You told me this morning that you once assisted a man who was in a similar position. Still, he succeeded in conquering his emotion, and it was in a perfectly calm voice that he replied: “I can promise nothing until I understand the situation, Monsieur le Marquis. “No doubt about that. It was not until some moments later that they learned a portion of the truth through the servants who had been on duty upstairs, and who now ran down in great terror, crying that Madame d’Argeles was dying, and that a physician must be summoned at once. In this frightful crisis, he was only conscious of one fact--that just as he raised his hand to strike Madame Lia d’Argeles, his mother, a big, burly individual had burst into the room, like a bombshell, caught him by the throat, forced him upon his knees, and compelled him to ask the lady’s pardon. He would never endure that. This was an affront he could not swallow, one of those insults that cry out for vengeance and for blood. A duel was the only thing that could appease his furious anger and heal his wounded pride. He saw his already remarkable reputation enhanced by the interest that always attaches to people who are talked about, and he could hear in advance the flattering whisper which would greet his appearance everywhere: “You see that young man?--he is the hero of that famous adventure,” etc. It was not the terrible sacrifice that this poor woman had made for him in a transport of maternal love!

“He was too clever for that. He had a stronger stomach, and was up with the times!” If he were sorely vexed in spirit it was because he thought that the immense property which he had believed his own had slipped, perhaps for ever, from his grasp.

He was certain that Madame d’Argeles would not give him another sou. She could not--he recognized that fact. His intelligence was equal to that. His despair was so poignant that tears came to his eyes; and he bitterly deplored the step he had taken. Yes, he sighed for that time! He sincerely wished that the great adversary of mankind had the Viscount de Coralth in his clutches. For, in his despair, it was the once dear viscount that he blamed, accused, and cursed. “They have heard that I was looking for them, and so they have hastened here,” he thought. Prudence had compelled the viscount to leave Madame d’Argeles’s card-party one of the last, but as soon as he was out of the house he had rushed to the Marquis de Valorsay’s to hold a conference with him, far from suspecting that he was followed, and that an auxiliary of Pascal Ferailleur and Mademoiselle Marguerite was even then waiting for him below--an enemy as formidable as he was humble--Victor Chupin.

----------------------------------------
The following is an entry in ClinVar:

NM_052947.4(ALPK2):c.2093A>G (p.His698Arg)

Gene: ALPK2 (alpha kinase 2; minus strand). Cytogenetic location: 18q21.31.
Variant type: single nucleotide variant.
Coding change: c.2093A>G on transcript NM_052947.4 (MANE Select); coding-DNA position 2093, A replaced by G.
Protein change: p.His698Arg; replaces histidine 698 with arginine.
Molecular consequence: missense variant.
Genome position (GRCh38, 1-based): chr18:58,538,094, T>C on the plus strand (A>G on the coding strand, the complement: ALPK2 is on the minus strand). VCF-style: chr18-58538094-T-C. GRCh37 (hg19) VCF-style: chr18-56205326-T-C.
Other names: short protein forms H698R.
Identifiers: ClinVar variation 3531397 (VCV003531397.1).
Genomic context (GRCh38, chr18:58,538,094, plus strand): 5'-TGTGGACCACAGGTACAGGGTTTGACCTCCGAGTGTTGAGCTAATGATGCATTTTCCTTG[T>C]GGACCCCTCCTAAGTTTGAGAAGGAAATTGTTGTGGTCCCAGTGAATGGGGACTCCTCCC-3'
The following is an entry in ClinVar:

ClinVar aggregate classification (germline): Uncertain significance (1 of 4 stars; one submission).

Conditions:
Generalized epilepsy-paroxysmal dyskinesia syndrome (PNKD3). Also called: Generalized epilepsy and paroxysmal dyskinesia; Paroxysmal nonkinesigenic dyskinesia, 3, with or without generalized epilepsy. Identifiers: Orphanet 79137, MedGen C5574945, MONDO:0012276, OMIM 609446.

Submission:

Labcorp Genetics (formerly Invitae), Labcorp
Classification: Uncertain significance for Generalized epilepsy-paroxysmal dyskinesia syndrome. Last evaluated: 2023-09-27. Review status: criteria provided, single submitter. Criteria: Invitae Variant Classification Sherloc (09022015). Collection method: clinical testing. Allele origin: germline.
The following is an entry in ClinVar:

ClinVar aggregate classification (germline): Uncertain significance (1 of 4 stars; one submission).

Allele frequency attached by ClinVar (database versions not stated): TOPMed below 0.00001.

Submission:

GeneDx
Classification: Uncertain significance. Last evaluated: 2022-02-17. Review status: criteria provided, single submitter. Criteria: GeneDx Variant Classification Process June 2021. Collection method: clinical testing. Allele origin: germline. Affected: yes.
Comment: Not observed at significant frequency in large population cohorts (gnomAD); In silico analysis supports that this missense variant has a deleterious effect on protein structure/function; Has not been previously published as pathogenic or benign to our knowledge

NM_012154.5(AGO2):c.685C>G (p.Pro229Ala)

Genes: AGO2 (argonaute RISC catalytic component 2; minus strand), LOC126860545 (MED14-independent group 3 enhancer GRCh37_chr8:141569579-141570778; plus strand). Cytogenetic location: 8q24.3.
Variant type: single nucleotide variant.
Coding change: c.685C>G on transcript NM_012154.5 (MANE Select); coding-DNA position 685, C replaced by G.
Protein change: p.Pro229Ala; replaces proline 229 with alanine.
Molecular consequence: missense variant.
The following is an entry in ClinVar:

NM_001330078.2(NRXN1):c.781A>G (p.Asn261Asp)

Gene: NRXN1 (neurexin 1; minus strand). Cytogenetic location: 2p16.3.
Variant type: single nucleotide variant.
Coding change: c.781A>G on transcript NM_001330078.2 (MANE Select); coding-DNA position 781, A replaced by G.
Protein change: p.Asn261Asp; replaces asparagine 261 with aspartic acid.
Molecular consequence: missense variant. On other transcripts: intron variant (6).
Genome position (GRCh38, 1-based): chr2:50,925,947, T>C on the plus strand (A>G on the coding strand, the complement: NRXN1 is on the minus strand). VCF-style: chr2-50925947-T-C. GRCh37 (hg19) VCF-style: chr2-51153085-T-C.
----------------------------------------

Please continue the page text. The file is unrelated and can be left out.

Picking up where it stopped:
At sight of the man who had so long been his model--the friend who had advised what he styled his blunder--Wilkie was so surprised that he almost dropped his lamp. Prudence, calmness and moderation, persuasive gentleness, sentiments of the loftiest nature, tenderness, a shower of tears----” “Possibly, but----” “But instead of that, you fall upon this woman like a thunderbolt, and set the whole household in the wildest commotion. Still toward the last he felt disposed to rebel against the insults that were being heaped upon him. “Do you know, viscount, that I begin to think this very strange,” he exclaimed. de Coralth shrugged his shoulders with an air of contempt, and threateningly replied: “Understand, once for all, that you had better not attempt to bully me! Do you suppose that I intend to remain here all night? Wilkie’s greatest boasts that he had an indomitable will--an iron nature.

Moreover, a glimmer of reason had at last penetrated his befogged brain: he saw that M. de Coralth was right--that he had acted like a fool, and that, if he hoped to escape from the dangers that threatened him, he must take the advice of more experienced men than himself. if it hadn’t been for that---- But I shall have my revenge. Yes, he shall learn that he can’t trample a man under foot with impunity. To-morrow two of my friends will call upon him; and if he refuses to apologize or to give me satisfaction, I’ll cane him.” It was evident enough that M. “I must warn you that you ought to speak in other terms of an honorable and honored gentleman,” he interrupted, at last. So it was Baron Trigault--the noted gambler--who owns such a magnificent house in the Rue de la Ville l’Eveque, the husband of that extremely stylish lady, that notorious cocotte----” The viscount sprang from his chair, and interrupting M. de Coralth’s tone, and his glance said plainly that he would not allow much time to pass before putting his threat into execution.

Having always lived in a lower circle to that in which the baroness sparkled with such lively brilliancy, M. Wilkie was ignorant of the reasons that induced his distinguished friend to defend her so warmly; but he DID understand that it would be highly imprudent to insist, or even to discuss the matter. You ought to have sense enough to know that the baron would kick Serpillon out of the house, and that you would only cover yourself with ridicule. de Coralth seemed to consider a moment, and then gravely replied: “I think that, UNASSISTED, you have no chance whatever. that is precisely what I have said to myself.” “Still, I am convinced that with some assistance you might overcome your mother’s resistance, and even your father’s pretentions.” “Yes, but where could I find protectors?” The viscount’s gravity seemed to increase. “You cannot fail to understand that if the Marquis de Valorsay espouses your cause, you will want for nothing. Wilkie lack confidence after that? What rapture to become that illustrious nobleman’s acquaintance, perhaps his friend!